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Demand for higher-priced vehicles from retail buyers at the end of 2020 helped lift U.S. auto sales out of a springtime slump and buffered the impact of a sharp drop in fleet sales to rental car companies.
Automakers likely sold about 15.9 million new vehicles on a seasonally adjusted annualized rate basis in December, down 4.7% from a year ago, according to an average of five market researcher forecasts. Unexpectedly strong retail sales in the third and fourth quarters are likely to have bolstered the market despite an uncertain economic outlook and the lingering pandemic.
Most automakers, including General Motors Co. and Toyota Motors Corp., are expected to report their fourth-quarter U.S. sales tallies Jan. 5. Tesla released its global deliveries Jan. 2, and Ford Motor Co. will post its sales numbers Jan. 6.
The resilience of the U.S. market — which saw annualized sales plunge to more than 40-year lows in April as automakers temporarily closed factories and showrooms — has buoyed profits at automakers and kept dealer inventories tight.
“Strong retail sales, combined with record transaction prices and low manufacturer discounts, is good news for manufacturer profitability,” Thomas King, J.D. Power’s head of analytics and data, said in a statement.
Rising Sticker Prices
Buyers are trading up for more expensive rides. Sport utility vehicles and pickup trucks are on track to make up 79% of total sales in 2020, up from 75% a year ago, estimated J.D. Power and LMC Automotive in a joint forecast. Sedans accounted for more than half the U.S. market in 2010, but now are projected to drop to just one of every five new vehicle sales.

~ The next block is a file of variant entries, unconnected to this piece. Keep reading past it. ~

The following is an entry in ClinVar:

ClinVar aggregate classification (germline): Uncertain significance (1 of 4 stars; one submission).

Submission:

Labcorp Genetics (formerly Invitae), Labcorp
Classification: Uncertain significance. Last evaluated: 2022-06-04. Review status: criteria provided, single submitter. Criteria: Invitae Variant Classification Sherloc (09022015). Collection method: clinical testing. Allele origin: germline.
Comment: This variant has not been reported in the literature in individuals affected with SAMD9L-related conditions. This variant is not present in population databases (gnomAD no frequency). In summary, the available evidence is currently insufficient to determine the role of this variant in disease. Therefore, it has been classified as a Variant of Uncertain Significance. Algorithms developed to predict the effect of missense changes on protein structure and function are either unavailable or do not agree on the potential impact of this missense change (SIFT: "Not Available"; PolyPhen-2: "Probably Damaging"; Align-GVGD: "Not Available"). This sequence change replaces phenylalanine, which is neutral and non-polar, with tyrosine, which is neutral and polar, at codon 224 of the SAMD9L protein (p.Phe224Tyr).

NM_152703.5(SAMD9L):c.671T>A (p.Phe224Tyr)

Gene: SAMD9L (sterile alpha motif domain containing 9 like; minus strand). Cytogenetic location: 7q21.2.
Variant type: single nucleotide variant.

The cost of buying a new car or truck continued to increase, with average transaction prices climbing an expected 9% in December to a record $38,077, or 20% higher than five years ago. Higher sticker prices weren’t offset by more generous dealer discounts as average incentive spending fell by an estimated $585 compared to this time last year, J.D. Power and LMC said.
Premium brands have been among the biggest beneficiaries. Fiat Chrysler Automobiles NV’s Alfa Romeo nameplate, Tesla Inc. and Zhejiang Geely Holding Group Co.’s Volvo Car AB unit all will likely log sales gains over 2019, according to TrueCar. Brands with the fastest-rising prices included Volkswagen AG units Audi and Porsche, BMW AG’s eponymous marque and Daimler AG’s Mercedes-Benz.
“Luxury vehicle sales were an unexpected sales story for 2020, with higher-income Americans, some of whom were not as financially impacted by the pandemic, delivering strong luxury vehicle purchases this year,” Nick Woolard, TrueCar’s director of OEM analytics, said in a statement. “Even Lamborghini broke sales records in 2020.”
Fleet sales to corporate customers such as rental car companies have slumped, reflecting weak demand from business travelers. December fleet sales are likely to have dropped 30% from a year ago and account for just 11% of total sales, almost half of the typical amount, Ryan Brinkman, an auto analyst at JPMorgan, wrote in a Dec. 29 research note.
Total sales last year likely came to 14.5 million new vehicles, down about 15% from 2019, and the lowest since 2012, according to the average forecasts of four of the market researchers.
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